by Roxanne Strike
Creston is a rural town located in the South Central District of the Iowa Conference. In churches of all denominations, rural churches can have trouble with growth, but the Creston First United Methodist Church experienced the opposite. In just a year, the church has had 4 baptisms, 17 new members, created new instrumental groups, hired a new choir director and nursery director and raised money for veterans.
“It’s hard to put into words the energy and passion people have,” said Pastor Jodi Rushing. “It’s hard to explain the spirit, but it’s moving.”
Rushing gives much of credit for the church’s growth to the laity. The core leadership has helped start several groups within the church. The laity leads Bible studies every week and lead prayer services. They help coordinate fundraisers and community events.
“There’s a great enthusiasm,” said Rushing. “They are not afraid to share with others outside of the church community.”
Recently, the church hosted a soup supper to raise money for the local volunteer fire department. Some of the volunteers did not have some of the protective gear required to do their job safely. The church members and community members raised $1,000 toward the purchase of safety gear.
They also recently held another soup supper to raise money for veterans to go on an Honor Flights in May and September. The Honor Flights were started as way for World War II veterans to visit the World War II memorial in Washington, D.C. The flights were expanded to now include Korean and Vietnam veterans on the flights. The church’s worship chair is a veteran and has been involved with helping set up Honor Flights.
“He brought the idea to our mission chair and they decided to do it,” said Rushing.
The church also collected soup and crackers for the local food pantry and held a diaper drive for a local parent support organization that provides classes for new parents and gives credits for parents to receive free diapers, car seats and other baby essentials.
The church also helps the children in the community. Every year, the church hosts a Trunk-Or-Treat. In the past, about 50 or 60 children would attend. This last fall more than 130 children attended. They also hosted a breakfast and lunch program for children in the summer and sent hundreds of kits to Ingathering. Also, using Sunday School offerings, the church purchased an ark for the children.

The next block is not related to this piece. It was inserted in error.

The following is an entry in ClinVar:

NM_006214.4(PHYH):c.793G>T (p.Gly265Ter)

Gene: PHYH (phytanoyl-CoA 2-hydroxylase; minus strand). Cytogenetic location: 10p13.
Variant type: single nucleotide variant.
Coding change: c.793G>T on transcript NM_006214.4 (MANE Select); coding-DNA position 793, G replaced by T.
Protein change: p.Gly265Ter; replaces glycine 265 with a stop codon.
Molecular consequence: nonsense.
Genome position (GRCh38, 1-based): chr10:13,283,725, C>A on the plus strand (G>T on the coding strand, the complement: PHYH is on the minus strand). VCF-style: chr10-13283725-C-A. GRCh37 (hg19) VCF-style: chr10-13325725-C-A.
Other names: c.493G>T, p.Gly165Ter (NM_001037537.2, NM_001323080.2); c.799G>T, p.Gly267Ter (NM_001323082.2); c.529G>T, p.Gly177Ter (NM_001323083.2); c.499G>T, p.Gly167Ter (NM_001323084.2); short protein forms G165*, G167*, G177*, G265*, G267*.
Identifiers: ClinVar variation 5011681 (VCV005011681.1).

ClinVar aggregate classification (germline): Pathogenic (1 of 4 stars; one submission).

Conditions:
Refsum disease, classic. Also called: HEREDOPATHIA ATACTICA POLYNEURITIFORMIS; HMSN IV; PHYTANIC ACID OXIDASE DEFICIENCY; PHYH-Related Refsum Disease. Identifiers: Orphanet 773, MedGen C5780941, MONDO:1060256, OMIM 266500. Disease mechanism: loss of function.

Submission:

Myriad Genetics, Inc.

Expanding music ministry
Community ministry isn’t the only thing growing at Creston First. The music program has also grown. They recently hired Ashley Haines as choir director. Haines is a native of Creston, but she recently received her Master’s degree in music after studying in Ireland.
Haines attends the Catholic church in Creston, but she has used that to help create connections. When Haines conducts, her parents attend Creston First. In the upcoming Good Friday service, Rushing will preach at the Catholic church for the ministerial association. Haines has asked the priest if the Creston First choir or a small group can sing at the service.
“Ashley has great gifts in music, which gets people involved” said Rushing. “It helps that we have a good group of people who come out to sing.”
The youth are getting involved with the music program at the church. Several of the youth sing or play an instrument. There are also some adults that have played instruments. In all, seven or eight people can play piano, guitar, saxophone, drums and trumpet.
“We’re going to start utilizing those gifts more in worship,” said Rushing. “We hope to have that going in time for Easter.”
The church is also helping itself in order to continue helping the community.
“We are in the midst of a capital campaign for this huge, old church,” said Rushing. “We have about $300,00 left to raise.”
The church members are in the process of roofing, point tucking, fixing gables and restored the pipe organ. Capital campaigns can be a long process and people can get tired of giving. But the Creston church has been creative in its approach to raising capital funds.
One event for the capital campaign gave church members a chance to throw a pie into the face of one of the trustees. Another church team is putting together a Miracle Sunday, which will host a dinner and auction. The Miracle Sunday would also include the public.
Rushing said, while the updates to the building make going to church more enjoyable, but it also benefits the community. The church is used for several groups and events in the community including Boy Scouts, Kiwanis, PEO, Lions, a weight loss club, a photography club and a Valentine’s dance.
“Our church is used for all kinds of things in our community,” said Rushing. “It is very much a community building.”
Attracting new membership
Everything the church has done is what appeals to new members, said Rushing. The worship attendance has grown to between 110 and 130 attendees on any given Sunday. Several young families have joined the church family. Rushing attributes the attraction to the church operating beyond maintaining itself. The mission in the Creston community and beyond keeps them coming back.
“They want to see their efforts are going to make a different and be strengthened in the worship experience,” said Rushing. “I think they see this church being involved beyond just ourselves.”
To learn more about Creston First United Methodist Church, visit https://www.facebook.com/CrestonFUMC/